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Around 5 percent of unvaccinated adults quit their jobs over Covid vaccine mandates, survey shows

“At small facilities with barely more than 100 employees, the departure of even one highly valued team member could lead to production challenges if not managed or planned appropriately,” said one labor advocate.
Image: People march in protest of COVID-19 vaccine mandate, in New York
People gather at City Hall to protest a Covid-19 vaccine mandate in New York on Oct. 25, 2021.Eduardo Munoz / Reuters
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Five percent of unvaccinated adults say they have left a job due to a vaccine mandate, according to a survey released Thursday by the Kaiser Family Foundation.

This early read on whether workers will actually quit their jobs over mandates comes as more employers are requiring shots. One-quarter of workers surveyed by KFF in October said their employer has required them to get vaccinated, up from 9 percent in June and 19 percent last month.

President Joe Biden announced in September a mandate for businesses with 100 or more employees to ensure workers are vaccinated against Covid-19 or tested weekly for the virus. The mandate, which is currently still under review, is estimated to cover roughly two-thirds of the private sector workforce once it’s implemented. The Kaiser survey only asked whether people have quit over a vaccine requirement, not a vaccine requirement with a testing option.

More than one-third of unvaccinated workers said they would quit rather than comply with a vaccine or testing mandate, the Kaiser survey shows, a share that jumps to 72 percent if no testing option is offered. But because the nationwide mandate has yet to be officially implemented by the Labor Department, it remains to be seen what share of workers will quit when a broader swath of the U.S. workforce is covered.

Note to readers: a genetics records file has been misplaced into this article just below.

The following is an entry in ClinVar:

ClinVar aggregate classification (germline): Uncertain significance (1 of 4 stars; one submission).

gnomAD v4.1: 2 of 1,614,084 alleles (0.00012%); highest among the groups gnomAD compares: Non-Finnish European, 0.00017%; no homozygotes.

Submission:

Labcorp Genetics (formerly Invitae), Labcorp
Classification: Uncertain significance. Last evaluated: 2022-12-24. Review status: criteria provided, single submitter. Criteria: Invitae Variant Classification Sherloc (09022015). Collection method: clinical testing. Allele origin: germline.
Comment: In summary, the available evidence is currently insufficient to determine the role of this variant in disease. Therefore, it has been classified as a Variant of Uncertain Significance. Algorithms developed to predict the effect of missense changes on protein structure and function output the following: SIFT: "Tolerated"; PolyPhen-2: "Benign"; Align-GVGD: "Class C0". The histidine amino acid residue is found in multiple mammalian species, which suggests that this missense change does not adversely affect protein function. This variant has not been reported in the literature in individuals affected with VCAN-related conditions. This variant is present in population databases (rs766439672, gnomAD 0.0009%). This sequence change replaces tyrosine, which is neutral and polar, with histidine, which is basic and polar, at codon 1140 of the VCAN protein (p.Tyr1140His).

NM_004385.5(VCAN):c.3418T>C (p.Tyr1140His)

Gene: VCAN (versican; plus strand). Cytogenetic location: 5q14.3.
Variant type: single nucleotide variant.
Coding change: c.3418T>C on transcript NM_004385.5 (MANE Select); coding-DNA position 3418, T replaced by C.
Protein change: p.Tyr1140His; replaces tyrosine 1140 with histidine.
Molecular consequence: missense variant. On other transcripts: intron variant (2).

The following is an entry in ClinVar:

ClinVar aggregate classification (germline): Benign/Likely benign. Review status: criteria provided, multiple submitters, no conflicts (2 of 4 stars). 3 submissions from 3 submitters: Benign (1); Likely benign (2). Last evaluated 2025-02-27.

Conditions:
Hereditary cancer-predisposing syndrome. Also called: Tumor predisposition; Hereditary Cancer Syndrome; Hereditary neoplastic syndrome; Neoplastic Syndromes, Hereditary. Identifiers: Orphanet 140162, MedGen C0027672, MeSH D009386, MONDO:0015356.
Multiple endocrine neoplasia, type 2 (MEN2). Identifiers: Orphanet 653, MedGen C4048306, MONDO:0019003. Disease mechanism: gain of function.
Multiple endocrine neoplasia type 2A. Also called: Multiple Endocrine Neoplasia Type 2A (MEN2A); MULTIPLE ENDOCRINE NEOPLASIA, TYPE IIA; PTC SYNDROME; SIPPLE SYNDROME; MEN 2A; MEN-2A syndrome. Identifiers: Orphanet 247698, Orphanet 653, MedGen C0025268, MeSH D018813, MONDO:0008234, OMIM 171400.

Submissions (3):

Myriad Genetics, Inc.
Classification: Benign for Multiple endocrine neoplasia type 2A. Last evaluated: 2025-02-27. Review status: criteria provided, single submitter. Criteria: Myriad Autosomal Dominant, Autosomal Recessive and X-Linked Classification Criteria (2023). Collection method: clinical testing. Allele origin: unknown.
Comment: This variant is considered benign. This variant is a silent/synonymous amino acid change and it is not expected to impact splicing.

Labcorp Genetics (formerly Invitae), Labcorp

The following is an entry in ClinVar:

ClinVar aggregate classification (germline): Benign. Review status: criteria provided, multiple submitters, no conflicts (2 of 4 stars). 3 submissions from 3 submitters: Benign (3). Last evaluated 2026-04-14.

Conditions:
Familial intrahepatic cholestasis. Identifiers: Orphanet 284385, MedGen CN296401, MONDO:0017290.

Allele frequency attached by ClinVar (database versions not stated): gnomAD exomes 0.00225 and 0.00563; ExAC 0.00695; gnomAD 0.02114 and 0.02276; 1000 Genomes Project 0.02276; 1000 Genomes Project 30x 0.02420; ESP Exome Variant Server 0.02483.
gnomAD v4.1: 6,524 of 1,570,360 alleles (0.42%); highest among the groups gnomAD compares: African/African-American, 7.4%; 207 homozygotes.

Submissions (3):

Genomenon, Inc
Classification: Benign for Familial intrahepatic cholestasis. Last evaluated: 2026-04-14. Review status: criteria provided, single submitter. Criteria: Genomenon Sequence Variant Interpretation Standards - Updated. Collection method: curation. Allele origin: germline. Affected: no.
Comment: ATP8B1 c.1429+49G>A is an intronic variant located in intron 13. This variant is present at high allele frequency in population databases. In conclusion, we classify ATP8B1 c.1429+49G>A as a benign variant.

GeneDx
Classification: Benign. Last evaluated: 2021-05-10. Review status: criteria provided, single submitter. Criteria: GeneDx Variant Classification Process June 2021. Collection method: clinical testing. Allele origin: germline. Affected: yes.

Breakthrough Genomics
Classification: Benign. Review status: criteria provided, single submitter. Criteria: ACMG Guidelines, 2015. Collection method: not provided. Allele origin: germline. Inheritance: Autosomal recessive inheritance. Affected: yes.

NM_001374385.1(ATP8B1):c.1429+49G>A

“Right now only a quarter of workers say that their employer has required them to get a vaccine, so it’s still quite hypothetical for these workers who say they would leave their jobs,” said Lunna Lopes, a senior survey analyst at the Kaiser Family Foundation. Still, Lopes said, the survey results offer “a sense of people’s attitudes” toward the requirements.

The National Association of Manufacturers, in a letter to the federal government last week, said that losing even a small share of workers could have significant consequences for some of its member companies.

“At small facilities with barely more than 100 employees in particular, the departure of even one highly valued team member could lead to production challenges if not managed or planned appropriately,” wrote Robyn Boerstling, a top lobbyist for the manufacturers’ group. “For larger companies, even losing 1 percent of a production team could have operational consequences given the specialized nature of a skilled manufacturing worker.”

An internal survey from the American Trucking Associations estimates that carriers subject to the mandate would lose about 74 percent of unvaccinated employees, or 37 percent of their total workforce, to retirements, resignations, or employees switching to work for smaller companies not covered by a mandate. That survey assumes, however, that the share of respondents who said they would quit will do so when the time comes, the trade group said in a letter sent last Thursday to the Office of Management and Budget, which is reviewing the rule for the White House.

When asked whether drivers are actually leaving the workforce already, Jeremy Kirkpatrick, the association’s director of strategic communications, said that it’s too early to tell because the rule hasn’t been made public yet.

“We’re in a wait-and-see mode right now,” Kirkpatrick wrote in an email to CNBC.

The Kaiser survey also indicates that most unvaccinated workers would not quit outright if faced with a mandate. About 6 in 10 said they would be likely to apply for a religious, medical, or other exemption if their employer required them to get a vaccine.

“There’s a lot of options that people would try to exhaust before leaving a job,” said Lopes, the KFF analyst.

Nearly 58 percent of the U.S. population overall is fully vaccinated, according to the Centers for Disease Control and Prevention, including nearly 70 percent of adults.